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ORDER TO SHOW CAUSE FOR CHANGE OF NAME CASE # 37-2014-00031236CU-PT-NC TO ALL INTERESTED PERSONS: Petitioner(s): Shawn Janelle Gonzales filed a petition with this court for a decree changing names as follows: a. Present name Shawn Janelle Gonzales changed to proposed name Janelle Christine Cassiano. THE COURT ORDERS that all persons interested in this matter appear before this Court at the hearing indicated below to show cause, if any, why the petition for a change of name should not be granted. Any person objecting to the name changes described above must file a written objection that includes the reasons for the objection at least two days before the matter is scheduled to be heard and must appear at the hearing to show cause why the petition should not be granted. If no written objection is timely filed, the court may grant the petition without a hearing. NOTICE OF HEARING: In Dept 26 of the Superior Court of California, 325 S Melrose, Vista CA 92081 on Nov. 18, 2014 at 8:30 a.m. Date: Sept. 17, 2014 K Michael Kirkman Judge of the Superior Court 09/26, 10/03, 10/10, 10/17/14 CN 16553 FICTITIOUS BUSINESS NAME STATEMENT FILE #2014-025855 Fictitious Business Name(s): A Rain Hair, 315 S Coast Hwy #U-28, Encinitas San Diego 92024 Mailing Address: Same This business is hereby registered by the following: 1. Maria Hartman, 315 S Coast Hwy, Encinitas CA 92024 This business is conducted by: An Individual The first day of business was: 09/03/14 This statement was filed with County of the San Diego Recorder/County Clerk on Sep 26, 2014. S/Maria Hartman 10/17, 10/24, 10/31, 11/07/14 CN 16617 FICTITIOUS BUSINESS NAME STATEMENT FILE #2014-025754 Fictitious Business Name(s): A R&B Crawfish Lounge, 4685 Convoy St #110, San Diego San Diego 92111 Mailing Address: Same This business is hereby registered by the following: 1. Orleans Food Management Inc, 2970 Frankel Way, San Diego CA 92111 This business is conducted by: A Corporation The first day of business was: Not Yet Started This statement was filed with County of the San Diego Recorder/County Clerk on Sep 25, 2014. S/Lillie Tran 10/17, 10/24, 10/31, 11/07/14 CN 16616 FICTITIOUS BUSINESS NAME STATEMENT FILE #2014-025924 Fictitious Business Name(s): A Robert Farland Enterprises, 1859 Crest Dr, Encinitas CA San Diego 92024 Mailing Address: Same This business is hereby registered by the following: 1. Robert Farland, 1859 Crest Dr, Encinitas CA 92024 This business is conducted by: An Individual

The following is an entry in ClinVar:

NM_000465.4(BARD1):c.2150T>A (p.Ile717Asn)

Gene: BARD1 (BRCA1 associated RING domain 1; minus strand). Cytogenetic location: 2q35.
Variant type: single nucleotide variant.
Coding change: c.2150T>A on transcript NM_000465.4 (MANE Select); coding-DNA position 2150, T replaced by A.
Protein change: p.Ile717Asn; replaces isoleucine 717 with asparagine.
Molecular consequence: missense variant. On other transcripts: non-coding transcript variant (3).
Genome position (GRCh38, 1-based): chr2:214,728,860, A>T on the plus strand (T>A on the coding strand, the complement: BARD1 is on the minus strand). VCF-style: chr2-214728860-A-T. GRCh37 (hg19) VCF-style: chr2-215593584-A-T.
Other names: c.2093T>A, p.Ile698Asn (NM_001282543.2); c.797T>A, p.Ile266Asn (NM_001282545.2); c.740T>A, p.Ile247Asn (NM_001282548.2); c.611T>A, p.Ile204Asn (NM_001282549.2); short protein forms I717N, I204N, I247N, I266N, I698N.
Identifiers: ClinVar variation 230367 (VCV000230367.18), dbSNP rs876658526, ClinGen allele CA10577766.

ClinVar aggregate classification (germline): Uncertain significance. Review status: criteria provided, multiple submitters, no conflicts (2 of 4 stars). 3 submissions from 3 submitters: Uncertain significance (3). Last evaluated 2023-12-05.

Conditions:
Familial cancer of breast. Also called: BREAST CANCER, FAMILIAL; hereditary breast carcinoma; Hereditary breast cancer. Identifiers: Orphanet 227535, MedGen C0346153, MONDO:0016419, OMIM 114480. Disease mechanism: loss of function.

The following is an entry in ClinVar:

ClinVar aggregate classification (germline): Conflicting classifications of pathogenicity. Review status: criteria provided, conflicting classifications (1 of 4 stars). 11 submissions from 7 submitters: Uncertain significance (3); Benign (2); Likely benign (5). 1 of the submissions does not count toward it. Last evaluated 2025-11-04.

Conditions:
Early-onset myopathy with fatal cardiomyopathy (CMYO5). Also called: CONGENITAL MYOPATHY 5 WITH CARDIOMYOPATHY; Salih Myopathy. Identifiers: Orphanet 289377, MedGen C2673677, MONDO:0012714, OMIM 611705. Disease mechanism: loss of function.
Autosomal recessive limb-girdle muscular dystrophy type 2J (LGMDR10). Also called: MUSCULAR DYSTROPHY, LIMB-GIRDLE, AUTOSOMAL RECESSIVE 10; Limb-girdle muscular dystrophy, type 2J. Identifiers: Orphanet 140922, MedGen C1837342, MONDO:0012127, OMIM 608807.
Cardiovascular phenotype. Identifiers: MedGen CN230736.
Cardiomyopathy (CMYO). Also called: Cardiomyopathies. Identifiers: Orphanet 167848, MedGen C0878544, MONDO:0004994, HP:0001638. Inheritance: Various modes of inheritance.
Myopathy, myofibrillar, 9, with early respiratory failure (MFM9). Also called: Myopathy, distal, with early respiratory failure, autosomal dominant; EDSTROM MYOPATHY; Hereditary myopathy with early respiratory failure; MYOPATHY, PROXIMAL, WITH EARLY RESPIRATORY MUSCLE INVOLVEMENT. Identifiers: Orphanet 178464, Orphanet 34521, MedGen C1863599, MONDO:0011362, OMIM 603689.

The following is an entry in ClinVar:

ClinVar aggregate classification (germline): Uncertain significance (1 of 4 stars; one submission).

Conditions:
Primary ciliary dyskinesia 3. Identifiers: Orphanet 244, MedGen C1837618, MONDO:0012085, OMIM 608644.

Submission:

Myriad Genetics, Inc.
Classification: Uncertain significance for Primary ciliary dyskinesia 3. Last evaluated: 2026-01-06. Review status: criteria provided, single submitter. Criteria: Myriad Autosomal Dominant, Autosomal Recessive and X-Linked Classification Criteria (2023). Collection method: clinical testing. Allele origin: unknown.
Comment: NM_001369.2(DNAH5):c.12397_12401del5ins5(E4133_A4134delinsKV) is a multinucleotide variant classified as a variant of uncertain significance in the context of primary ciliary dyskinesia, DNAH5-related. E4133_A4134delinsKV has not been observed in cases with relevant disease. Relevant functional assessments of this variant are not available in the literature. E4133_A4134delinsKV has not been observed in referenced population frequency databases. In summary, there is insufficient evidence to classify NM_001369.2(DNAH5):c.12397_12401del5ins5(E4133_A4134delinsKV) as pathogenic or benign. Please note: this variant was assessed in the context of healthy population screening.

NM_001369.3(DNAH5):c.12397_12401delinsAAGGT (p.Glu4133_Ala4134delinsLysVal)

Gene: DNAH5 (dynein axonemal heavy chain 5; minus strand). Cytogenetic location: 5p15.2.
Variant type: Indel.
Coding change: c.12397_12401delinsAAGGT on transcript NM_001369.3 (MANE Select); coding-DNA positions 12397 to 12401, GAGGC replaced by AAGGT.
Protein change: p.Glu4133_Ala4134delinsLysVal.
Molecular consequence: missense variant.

FICTITIOUS BUSINESS NAME STATEMENT FILE #2014-026893 Fictitious Business Name(s): A Punk Vapors B. Anarchy Vapors, 1027 Emma Dr, Cardiff CA San Diego 92007 Mailing Address: Same This business is hereby registered by the following: 1. Jordan Jeffrey Ast, 1027 Emma Dr, Cardiff CA 92007 This business is conducted by: An Individual The first day of business was: 09/16/14 This statement was filed with County of the San Diego Recorder/County Clerk on Oct 08, 2014. S/Jordan Jeffrey Ast 10/17, 10/24, 10/31, 11/07/14 CN 16614 FICTITIOUS BUSINESS NAME STATEMENT FILE #2014-025949 Fictitious Business Name(s): A Wheelhouse Shop, 638 Ora Avo Dr, Vista CA San Diego 92084 Mailing Address: Same This business is hereby registered by the following: 1. Julia C Reeser, 638 Ora Avo Dr, Vista CA 92084 This business is conducted by: An Individual The first day of business was: 06/10/14 This statement was filed with County of the San Diego Recorder/County Clerk on Sep 29, 2014. S/Julia C Reeser 10/17, 10/24, 10/31, 11/07/14 CN 16613 FICTITIOUS BUSINESS NAME STATEMENT FILE #2014-025994 Fictitious Business Name(s): A GSR Communications, 6242 Citracado Circle, Carlsbad CA San Diego 92009 Mailing Address: Same This business is hereby registered by the following: 1. Giner Sue Relyea, 6242 Citracado Circle, Carlsbad CA 92009 This business is conducted by: An Individual The first day of business was: 09/22/14 This statement was filed with County of the San Diego Recorder/County Clerk on Sep 29, 2014. S/Ginger Relyea 10/17, 10/24, 10/31, 11/07/14 CN 16611 FICTITIOUS BUSINESS NAME STATEMENT FILE #2014-025470 Fictitious Business Name(s): A Blends Located at 719 8th Ave, San Diego CA San Diego 92101 Mailing Address: 421 E Columbine Ave, Santa Ana CA 92707 This business is hereby registered by the following: 1. Kreaters Inc, 421 E Columbine Ave, Santa Ana CA 92707 This business is conducted by: A Corporation The first day of business was: Not Yet Started This statement was filed with County of the San Diego Recorder/County Clerk on Sep 23, 2014. S/Kazutoshi Toe 10/17, 10/24, 10/31, 11/07/14 CN 16610 FICTITIOUS BUSINESS NAME STATEMENT FILE #2014-025235 Fictitious Business Name(s): A Orellana Real Estate Located at 2541 Muirfields Dr, Carlsbad CA San Diego 92009 Mailing Address: Same This business is hereby registered by the following: 1. Mirna Orellana, 2541 Muirfields Dr, Carlsbad CA 92009 This business is conducted by: An Individual The first day of business was: 03/01/12 This statement was filed with County of the San Diego Recorder/County Clerk on Sep 19, 2014. S/Mirna Orellana 10/17, 10/24, 10/31, 11/07/14 CN 16609